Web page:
March 01, 2016
March Import and Export Prices
KEY DATA: Imports: +0.2%; Excluding Fuel: -0.1%; Exports: 0%; Farm: -2.5%
IN A NUTSHELL: "With most import prices still falling, the Fed retains a measure flexibility in its policymaking, at least for a while."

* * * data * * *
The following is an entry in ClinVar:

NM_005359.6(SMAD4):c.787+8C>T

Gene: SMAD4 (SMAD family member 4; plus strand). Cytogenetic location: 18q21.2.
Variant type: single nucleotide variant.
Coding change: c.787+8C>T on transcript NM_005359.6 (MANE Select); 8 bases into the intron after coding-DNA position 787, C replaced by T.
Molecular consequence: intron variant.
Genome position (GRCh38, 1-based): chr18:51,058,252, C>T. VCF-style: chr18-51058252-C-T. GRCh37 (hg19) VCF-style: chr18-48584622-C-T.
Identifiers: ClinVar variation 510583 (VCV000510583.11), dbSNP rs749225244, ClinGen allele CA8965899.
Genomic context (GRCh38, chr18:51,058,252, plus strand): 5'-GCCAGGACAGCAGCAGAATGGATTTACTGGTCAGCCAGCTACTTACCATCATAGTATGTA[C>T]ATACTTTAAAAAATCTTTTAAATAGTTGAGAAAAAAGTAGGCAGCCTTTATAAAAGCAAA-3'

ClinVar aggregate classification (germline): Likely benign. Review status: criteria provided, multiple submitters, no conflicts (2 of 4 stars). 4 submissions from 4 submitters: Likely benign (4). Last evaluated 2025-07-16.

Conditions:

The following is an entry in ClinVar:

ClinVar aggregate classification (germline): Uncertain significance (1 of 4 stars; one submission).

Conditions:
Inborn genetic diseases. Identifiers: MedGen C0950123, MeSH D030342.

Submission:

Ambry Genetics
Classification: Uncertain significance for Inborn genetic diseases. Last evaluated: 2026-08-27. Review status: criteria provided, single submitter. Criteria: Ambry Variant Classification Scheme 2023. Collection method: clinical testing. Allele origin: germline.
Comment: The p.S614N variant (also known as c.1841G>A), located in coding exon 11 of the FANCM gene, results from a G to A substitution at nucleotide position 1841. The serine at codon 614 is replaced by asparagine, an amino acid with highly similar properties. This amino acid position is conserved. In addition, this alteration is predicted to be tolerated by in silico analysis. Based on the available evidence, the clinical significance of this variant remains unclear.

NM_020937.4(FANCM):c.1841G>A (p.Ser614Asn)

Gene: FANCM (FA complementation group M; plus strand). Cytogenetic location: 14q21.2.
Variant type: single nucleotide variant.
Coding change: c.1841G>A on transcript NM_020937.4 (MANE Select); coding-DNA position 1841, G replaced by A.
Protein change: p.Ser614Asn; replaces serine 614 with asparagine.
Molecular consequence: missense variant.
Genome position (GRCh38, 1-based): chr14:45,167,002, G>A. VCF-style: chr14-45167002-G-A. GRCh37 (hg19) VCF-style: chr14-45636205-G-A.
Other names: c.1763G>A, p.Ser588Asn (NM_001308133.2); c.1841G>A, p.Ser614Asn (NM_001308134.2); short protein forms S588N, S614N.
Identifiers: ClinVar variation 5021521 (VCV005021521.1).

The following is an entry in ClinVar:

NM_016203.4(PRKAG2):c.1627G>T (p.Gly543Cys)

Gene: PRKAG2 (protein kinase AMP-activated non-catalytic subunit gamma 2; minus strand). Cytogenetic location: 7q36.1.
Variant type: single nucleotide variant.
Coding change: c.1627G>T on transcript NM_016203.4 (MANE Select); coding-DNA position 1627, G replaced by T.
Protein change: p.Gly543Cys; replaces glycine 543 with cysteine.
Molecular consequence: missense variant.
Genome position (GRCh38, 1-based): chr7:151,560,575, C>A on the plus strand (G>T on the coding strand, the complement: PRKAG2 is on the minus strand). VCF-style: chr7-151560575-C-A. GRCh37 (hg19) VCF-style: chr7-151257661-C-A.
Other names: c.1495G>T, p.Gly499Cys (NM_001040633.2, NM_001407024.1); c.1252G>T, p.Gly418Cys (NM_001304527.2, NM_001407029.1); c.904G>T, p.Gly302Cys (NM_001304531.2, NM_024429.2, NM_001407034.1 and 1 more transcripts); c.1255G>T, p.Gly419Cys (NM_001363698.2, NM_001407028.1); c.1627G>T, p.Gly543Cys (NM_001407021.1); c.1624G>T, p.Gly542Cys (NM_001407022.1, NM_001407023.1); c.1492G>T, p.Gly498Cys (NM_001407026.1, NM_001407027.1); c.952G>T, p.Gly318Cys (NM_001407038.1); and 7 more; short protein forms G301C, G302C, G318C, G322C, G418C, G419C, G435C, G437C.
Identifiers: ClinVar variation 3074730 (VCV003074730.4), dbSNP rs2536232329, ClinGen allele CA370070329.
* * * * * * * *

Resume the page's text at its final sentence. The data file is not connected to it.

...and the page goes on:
MARKETS AND FED POLICY IMPLICATIONS: Inflation, as measured by the headline number, remains well below the Fed's target and it should remain that way at least until the fall. Energy prices soared last spring and we are likely to see the year-over-year numbers worsen in the next few months as a consequence. Gasoline prices (all formulations) broke $2.90 last June and July and didn't come down to $2.40 until October. My guess is that by September, the gasoline/energy price comparison might finally turn positive, at which point the headline number is likely to reach 2% or more. Excluding energy, prices have been slowly, but steadily moving upward and that turtle-like pace should continue. Limited increases, if not declines, in import prices should keep inflation under control. That said, the dollar has stabilized and even declined against some currencies. Over the next few months, if the currency firming holds, the fall in import prices should cease and we could see some minor increases. Thus, the process of moving back toward the desired inflation rate will continue. For the Fed members who want to postpone the next move for as long as possible, today's import price report provides some data to defend their stands. As for investors, anything that implies the Fed is on hold seems to be good news, though we haven't delinked from oil just yet. Oil being above $40/barrel seems to be helping, though I will remain fascinated by the view of investors that energy companies matter more than consumers.